In Maryland, sensible measures to take guns from domestic violence suspects

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Saturday, February 28, 2009

"FIREARMS AND domestic strife are a potentially deadly combination nationwide." So wrote Justice Ruth Bader Ginsburg this week in an opinion upholding a federal law that bars convicted domestic violence abusers from possessing firearms. Seven justices, including conservatives Clarence Thomas and Samuel A. Alito Jr., joined the opinion. This is the same Supreme Court that held last year that the Second Amendment protects an individual right to bear arms. If the justices can bless such a law, one wonders why Maryland lawmakers cannot follow suit and embrace an equally sensible measure.

Yesterday, the Maryland House Judiciary Committee buckled to pressure from gun rights supporters and others and postponed a vote on a pair of bills to prevent domestic abuse suspects from possessing guns. One bill gives judges the discretion to take guns away from an individual who is subject to a temporary protective order. The other removes that discretion and compels the seizure of guns possessed by someone subject to a permanent protective order. A protective order may be entered in Maryland only if the judge finds "clear and convincing evidence" of abuse -- a much tougher standard than exists in most states.

The committee sensibly passed a third, related bill that extends the time during which protective orders may be served. Currently, such orders become invalid after 30 days if the suspect has not been served, forcing the victim to return to court to obtain new ones. The bill, sponsored by Del. Luiz R.S. Simmons (D-Montgomery), allows initial orders to be valid for up to six months without requiring renewal. Once the order is served, the suspect is entitled to a hearing within seven days.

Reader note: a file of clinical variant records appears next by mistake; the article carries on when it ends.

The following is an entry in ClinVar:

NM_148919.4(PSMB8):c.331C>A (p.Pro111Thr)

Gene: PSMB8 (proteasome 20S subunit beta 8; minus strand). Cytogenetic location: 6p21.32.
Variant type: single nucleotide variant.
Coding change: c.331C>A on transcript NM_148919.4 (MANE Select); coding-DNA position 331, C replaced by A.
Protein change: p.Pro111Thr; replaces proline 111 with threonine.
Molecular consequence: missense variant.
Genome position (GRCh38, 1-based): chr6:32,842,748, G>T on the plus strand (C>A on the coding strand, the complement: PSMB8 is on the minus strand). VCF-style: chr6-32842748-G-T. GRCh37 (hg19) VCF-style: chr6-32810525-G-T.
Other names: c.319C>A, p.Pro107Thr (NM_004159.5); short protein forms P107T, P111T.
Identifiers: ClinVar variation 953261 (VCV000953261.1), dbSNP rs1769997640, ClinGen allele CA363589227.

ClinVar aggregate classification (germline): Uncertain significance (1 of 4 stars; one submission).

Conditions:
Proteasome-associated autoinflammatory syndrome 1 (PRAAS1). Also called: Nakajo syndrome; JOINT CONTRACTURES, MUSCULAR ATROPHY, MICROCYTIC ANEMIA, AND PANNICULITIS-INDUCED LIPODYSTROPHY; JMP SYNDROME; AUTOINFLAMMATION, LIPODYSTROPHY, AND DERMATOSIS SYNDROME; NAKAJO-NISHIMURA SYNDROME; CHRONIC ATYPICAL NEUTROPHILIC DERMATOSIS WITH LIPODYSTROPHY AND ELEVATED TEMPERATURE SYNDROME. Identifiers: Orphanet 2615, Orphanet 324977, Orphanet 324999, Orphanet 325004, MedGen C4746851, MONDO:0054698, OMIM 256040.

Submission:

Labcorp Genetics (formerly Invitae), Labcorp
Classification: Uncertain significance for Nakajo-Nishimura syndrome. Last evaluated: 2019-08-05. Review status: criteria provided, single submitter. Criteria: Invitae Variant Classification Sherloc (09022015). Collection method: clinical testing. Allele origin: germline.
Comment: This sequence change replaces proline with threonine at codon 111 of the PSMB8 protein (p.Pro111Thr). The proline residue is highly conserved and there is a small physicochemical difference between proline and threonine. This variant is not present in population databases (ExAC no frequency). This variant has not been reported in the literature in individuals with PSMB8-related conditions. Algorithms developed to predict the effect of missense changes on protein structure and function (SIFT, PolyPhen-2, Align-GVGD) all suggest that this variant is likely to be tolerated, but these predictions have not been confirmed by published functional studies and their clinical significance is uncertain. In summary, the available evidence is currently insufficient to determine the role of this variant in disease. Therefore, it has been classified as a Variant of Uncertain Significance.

As with any gun proposal, there has been strong resistence from opponents, including a surprising source: the Maryland Fraternal Order of Police. The organization argues that the livelihoods of police officers could be jeopardized if judges seize their weapons because of a frivolous domestic violence accusation. It is seeking a change that would give judges the discretion to allow officers to keep their guns even if they are under permanent orders. To be sure, every law has the potential to be abused, but the judicial oversight required by both gun seizure bills should be a check against that. More important, police officers who abide by the law and refrain from domestic violence have nothing to fear.

Preventing domestic abuse suspects from having guns does not guarantee that they will not harm their victims through other means. But it would go a long way in stemming violence: More than half of the domestic-violence-related murders committed last year in Maryland involved guns. The Judiciary Committee is scheduled to take up the gun seizure bills on Monday. Lawmakers should vote for these reasonable public safety measures and resist pressure to water them down.


© 2009 The Washington Post Company

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